Climate variability and change further impact other infectious diseases in Bangladesh—enteric fever, pneumonia, encephalitis, and bacterial meningitis. A positive correlation was found between temperature increase, and enteric fever, and a negative correlation was found with encephalitis, meningitis, and pneumonia. Encephalitis and meningitis incidence increased during low rainfall and were inversely correlated with higher humidity; however, the incidence of enteric fever increased during rainfall [24].
CC impacts health through different direct pathways of slow-onset change in temperature and rainfall [108], and sudden climate extremes such as cyclone-storm surges, floods, lightning, and Nor’westers (locally known as “Kal-Baisakhi”) [71]. Bangladesh suffered the brunt of the deadliest cyclone and Nor’wester tornado ever recorded in human history—with a death toll of 300,000 to 500,000 (1970 Bhola cyclone), and 1300 (1989 Manikgonj tornado) lives, respectively [109]. Flood is a major calamity in Bangladesh—the country suffered 78 floods between 1971 and 2014, with a death toll of 41,783 people and USD 12,233 million damage [110]. Along with injury and death, cyclones, tornadoes, and floods can trigger a range of negative health outcomes—infectious diseases, water, food and nutritional insecurity, mental illness, damage to housing and forced displacement, damage to ecosystems and livelihoods, damage to health infrastructure and communication, limited access to health services, dislocation and migration, and loss of jobs and economic crisis [110,111].
Another aspect of direct CC impact will be increased mortality and morbidity related to heat stress [112]; temperature extremes have already been found to be linked with mortality with differential impact based on location, gender, and age group [113]. Short duration heavy rainfall is also increasing in Bangladesh, which is the major cause of landslides and flash floods. More than 727 people died and 1017 were injured during 2000–2018 due to landslides; on average, 19 landslides happen each year with a 4% growth rate [114]. Flash floods have become a growing concern, damaging large areas of standing crops in the preharvest season [115]. Bangladesh suffered one major flash flood in northeast districts in July (55 deaths with 7.2 million people affected) [116] and cyclone Sitrang passed through central southern districts in October of 2022 (24 deaths, till 26 October 2022) [117]. Increased temperature, rainfall and humidity are reported to trigger various food-borne parasitic infections in different subpopulations in the country [27]. Droughts create havoc in affected communities through water insecurity and the incidence of malnutrition, dysentery, diarrheal diseases, and death [84].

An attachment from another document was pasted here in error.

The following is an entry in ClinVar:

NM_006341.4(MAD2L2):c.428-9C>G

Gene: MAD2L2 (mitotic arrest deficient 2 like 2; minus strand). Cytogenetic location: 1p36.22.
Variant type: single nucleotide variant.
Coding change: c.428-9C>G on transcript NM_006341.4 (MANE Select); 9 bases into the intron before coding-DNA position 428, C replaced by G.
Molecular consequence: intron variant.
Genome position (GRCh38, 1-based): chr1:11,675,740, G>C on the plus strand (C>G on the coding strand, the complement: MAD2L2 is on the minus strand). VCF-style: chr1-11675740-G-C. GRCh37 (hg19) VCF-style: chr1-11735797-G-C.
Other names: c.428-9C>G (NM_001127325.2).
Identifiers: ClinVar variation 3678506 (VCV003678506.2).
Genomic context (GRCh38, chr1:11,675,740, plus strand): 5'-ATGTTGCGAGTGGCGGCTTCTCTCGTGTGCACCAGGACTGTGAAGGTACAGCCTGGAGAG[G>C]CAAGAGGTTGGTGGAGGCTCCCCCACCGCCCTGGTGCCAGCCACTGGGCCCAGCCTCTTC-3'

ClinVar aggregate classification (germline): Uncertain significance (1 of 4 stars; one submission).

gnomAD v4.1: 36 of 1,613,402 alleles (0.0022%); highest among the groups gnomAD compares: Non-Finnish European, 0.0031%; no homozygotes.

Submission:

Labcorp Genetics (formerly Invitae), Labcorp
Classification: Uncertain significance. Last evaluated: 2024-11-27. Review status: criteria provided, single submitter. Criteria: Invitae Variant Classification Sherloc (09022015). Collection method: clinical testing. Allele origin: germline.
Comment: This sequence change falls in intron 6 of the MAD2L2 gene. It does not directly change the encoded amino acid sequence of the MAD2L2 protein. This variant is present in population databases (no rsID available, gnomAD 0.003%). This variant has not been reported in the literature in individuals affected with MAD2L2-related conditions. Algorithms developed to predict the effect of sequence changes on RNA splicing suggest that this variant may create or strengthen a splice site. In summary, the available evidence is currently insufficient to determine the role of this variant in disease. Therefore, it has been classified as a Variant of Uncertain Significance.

Salinity intrusion in coastal drinking water sources has been linked to elevated blood pressure prevalence among the exposed population. Both prehypertension and hypertension prevalence were found to be higher among coastal communities (compared to national rural statistics) who are exposed to and consume slight to moderate saline water [118]. This has been reported as a potential threat to coastal communities in the IPCC Working Group II report’s contribution to the AR6 [119]. The study further added that women and those 35 years and older are the at-risk populations for blood pressure anomalies, notably from deep tube wells which are generally perceived as a safe water source from arsenic and fecal coliform contamination and thus pose a threat to future water security. Exposure to saline drinking water has also been positively linked to pre-eclampsia and gestational hypertension among coastal pregnant women [120]. Women from the salinity-affected coastal areas have reported suffering from skin irritation and bleeding in their private parts due to washing clothes in saline water, which ultimately resulted in increased domestic violence and divorce and abandonment [80]. Natural and anthropogenic salinity intrusion has put a large amount of arable land out of production [121] which is likely to be exacerbated by CC and SLR [122], imposing a threat to food and nutritional insecurity and health consequences [123].
Air pollution is another critical but poorly addressed public health issue in Bangladesh, especially in Dhaka, the capital city. Dhaka is infamous for its notoriously poor air quality [124]. Air pollution is one of the most severe environmental risks to health and is attributed to about one in every nine deaths globally [125]. Poor air is responsible for a range of adverse health consequences [126], with outdoor air pollution having almost double the health burden than indoor air pollution [127]. A recent study by the International Centre for Diarrhoeal Disease Research, Bangladesh (icddr, b) reported a linear increase in incidence of low birth weight and premature birth with a gradual increase in cumulative air pollution exposure among pregnant women in Dhaka city with a gender-differentiated impact and a critical period of pregnancy [128]. Climate change and air pollution are “two sides of the same coin,” [129] and could become particularly dangerous to both the mother and the growing fetus in urban cities [130].